The KMDI and the Faculty of Information are proud to present a book talk and reception celebrating the publication of Professor Brian Cantwell Smith's provocative new book The Promise of Artificial Intelligence: Reckoning and Judgement (MIT Press, 2019). The talk will focus on key themes from the book, which argues that despite dramatic advances, AI is nowhere near developing systems that are genuinely intelligent. Professor Smith's lively and engaging presentation will be followed by a reception and book signing. This is a licensed event and light refreshments will be served.
Book talk: 4pm
Reception and signing: 5:30pm
New developments in Artificial Intelligence (AI), particularly deep learning and other forms of “second-wave” AI, are attracting enormous public attention. Triumphalists are predicting that human-level AI is “just around the corner”; doomsayers, that humans face unprecedented threat. To assess the situation more soberly we need a broad understanding of intelligence in terms of which to assess: (i) what kinds of intelligence machines currently have, and will likely have in the future; and (ii) what kinds people have, and also may be capable of in the future. As a first step in this direction, I distinguish two kinds of intelligence: (i) “reckoning,” the kind of calculative rationality that computers excel at, including both first- and second-wave AI; and (ii) “judgment,” a form of dispassionate, deliberative thought, grounded in ethical commitment and responsible action, that is appropriate to the situation in which it is deployed. AI will develop world-changing reckoning systems, I argue, but nothing in AI as currently conceived approaches what is required to build a system capable of judgment.
Brian Cantwell Smith is the Reid Hoffman Chair in Artificial Intelligence and the Human in the Faculty of Information at the University of Toronto, where he is also Professor of Philosophy, Cognitive Science, and the History and Philosophy of Science and Technology, and a Senior Fellow at Massey College.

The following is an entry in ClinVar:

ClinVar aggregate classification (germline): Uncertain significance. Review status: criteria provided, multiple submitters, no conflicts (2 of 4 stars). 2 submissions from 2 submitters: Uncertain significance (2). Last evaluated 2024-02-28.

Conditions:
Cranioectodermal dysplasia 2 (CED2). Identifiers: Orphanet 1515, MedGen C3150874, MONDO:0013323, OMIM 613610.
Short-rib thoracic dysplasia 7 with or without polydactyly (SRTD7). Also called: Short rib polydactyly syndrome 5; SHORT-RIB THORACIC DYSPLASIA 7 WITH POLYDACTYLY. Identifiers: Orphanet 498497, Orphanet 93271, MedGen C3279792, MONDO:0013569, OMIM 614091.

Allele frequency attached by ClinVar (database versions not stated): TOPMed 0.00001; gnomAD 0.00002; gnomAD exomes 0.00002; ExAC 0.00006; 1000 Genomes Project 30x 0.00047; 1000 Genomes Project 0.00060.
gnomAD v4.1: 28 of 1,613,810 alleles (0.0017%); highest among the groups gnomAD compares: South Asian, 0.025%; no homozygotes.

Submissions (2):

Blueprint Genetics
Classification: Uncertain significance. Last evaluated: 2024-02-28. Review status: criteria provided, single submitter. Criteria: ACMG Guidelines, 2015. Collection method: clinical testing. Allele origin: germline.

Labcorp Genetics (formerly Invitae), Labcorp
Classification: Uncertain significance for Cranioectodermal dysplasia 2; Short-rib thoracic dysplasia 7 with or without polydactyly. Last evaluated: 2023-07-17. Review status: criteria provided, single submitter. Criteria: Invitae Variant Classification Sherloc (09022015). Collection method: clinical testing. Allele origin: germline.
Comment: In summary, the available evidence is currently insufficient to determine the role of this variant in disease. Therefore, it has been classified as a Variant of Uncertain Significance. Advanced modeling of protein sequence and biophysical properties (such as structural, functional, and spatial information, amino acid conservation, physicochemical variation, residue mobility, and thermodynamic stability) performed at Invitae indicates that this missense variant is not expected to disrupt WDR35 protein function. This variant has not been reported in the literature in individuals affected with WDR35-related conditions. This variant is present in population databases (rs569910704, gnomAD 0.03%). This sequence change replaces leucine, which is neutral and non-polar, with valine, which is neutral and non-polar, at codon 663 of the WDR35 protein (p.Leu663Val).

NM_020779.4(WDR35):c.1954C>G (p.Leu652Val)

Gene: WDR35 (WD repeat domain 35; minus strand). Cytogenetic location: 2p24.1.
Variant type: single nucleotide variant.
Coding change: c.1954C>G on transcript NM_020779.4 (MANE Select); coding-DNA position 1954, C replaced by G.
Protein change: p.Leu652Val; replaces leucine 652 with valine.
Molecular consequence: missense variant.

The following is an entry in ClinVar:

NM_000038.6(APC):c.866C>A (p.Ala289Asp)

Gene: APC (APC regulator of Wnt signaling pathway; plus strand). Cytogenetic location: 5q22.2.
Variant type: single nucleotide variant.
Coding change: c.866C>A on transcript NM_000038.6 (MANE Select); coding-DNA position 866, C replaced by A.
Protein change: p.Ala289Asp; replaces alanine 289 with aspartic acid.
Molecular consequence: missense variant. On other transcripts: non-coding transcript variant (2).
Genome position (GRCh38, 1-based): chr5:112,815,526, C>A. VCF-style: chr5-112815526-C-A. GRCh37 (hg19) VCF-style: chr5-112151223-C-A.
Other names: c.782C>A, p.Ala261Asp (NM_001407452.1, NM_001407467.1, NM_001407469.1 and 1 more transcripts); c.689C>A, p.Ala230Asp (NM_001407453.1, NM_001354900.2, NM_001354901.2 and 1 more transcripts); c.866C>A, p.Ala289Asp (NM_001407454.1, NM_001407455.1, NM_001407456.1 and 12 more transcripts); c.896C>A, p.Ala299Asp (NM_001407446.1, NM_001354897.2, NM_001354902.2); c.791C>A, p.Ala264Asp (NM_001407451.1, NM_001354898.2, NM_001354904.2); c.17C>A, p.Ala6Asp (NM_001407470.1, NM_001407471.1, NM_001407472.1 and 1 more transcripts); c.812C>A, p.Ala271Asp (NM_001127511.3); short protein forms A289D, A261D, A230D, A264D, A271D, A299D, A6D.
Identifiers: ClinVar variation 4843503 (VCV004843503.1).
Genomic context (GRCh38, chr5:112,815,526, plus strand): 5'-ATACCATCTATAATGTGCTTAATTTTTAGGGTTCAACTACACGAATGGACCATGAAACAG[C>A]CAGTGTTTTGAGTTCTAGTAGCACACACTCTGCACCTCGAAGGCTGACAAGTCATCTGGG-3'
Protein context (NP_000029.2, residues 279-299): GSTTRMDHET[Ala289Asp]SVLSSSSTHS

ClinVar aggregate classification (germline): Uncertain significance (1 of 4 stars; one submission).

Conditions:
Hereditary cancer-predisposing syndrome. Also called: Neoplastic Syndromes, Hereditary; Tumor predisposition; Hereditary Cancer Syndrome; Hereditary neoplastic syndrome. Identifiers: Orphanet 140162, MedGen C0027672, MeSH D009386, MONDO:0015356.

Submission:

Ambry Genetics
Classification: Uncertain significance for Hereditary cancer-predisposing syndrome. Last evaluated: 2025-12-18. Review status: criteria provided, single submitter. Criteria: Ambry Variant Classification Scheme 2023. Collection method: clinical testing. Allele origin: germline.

Smith’s research focuses on the philosophical foundations of computation, artificial intelligence, and mind, and on fundamental issues in metaphysics and epistemology. In the 1980s he developed the world’s first reflective programming language (3Lisp). He is the author of On the Origin of Objects (MIT Press, 1996), and of On the Promise of Artificial Intelligence: Reckoning and Judgment (MIT Press, 2019).
Smith holds BS, MS and PhD degrees from the Massachusetts Institute of Technology (MIT). From 1981–96 he was a Principal Scientist at the Xerox Palo Alto Research Center (PARC) and Adjunct Professor of Philosophy at Stanford University. He was a founder of the Center for the Study of Language and Information at Stanford University (CSLI), a founder and first President of Computer Professionals for Social Responsibility (CPSR), and President (1998–99) of the Society for Philosophy and Psychology (SPP). From 1996–2001 he was Professor of Cognitive Science, Computer Science, and Philosophy at Indiana University, and from 2001–03 was Kimberly J. Jenkins University Distinguished Professor of Philosophy and New Technologies at Duke University, with appointments in the departments of Philosophy and Computer Science. He moved to the University of Toronto in 2003, initially serving for five years as Dean of the Faculty of Information.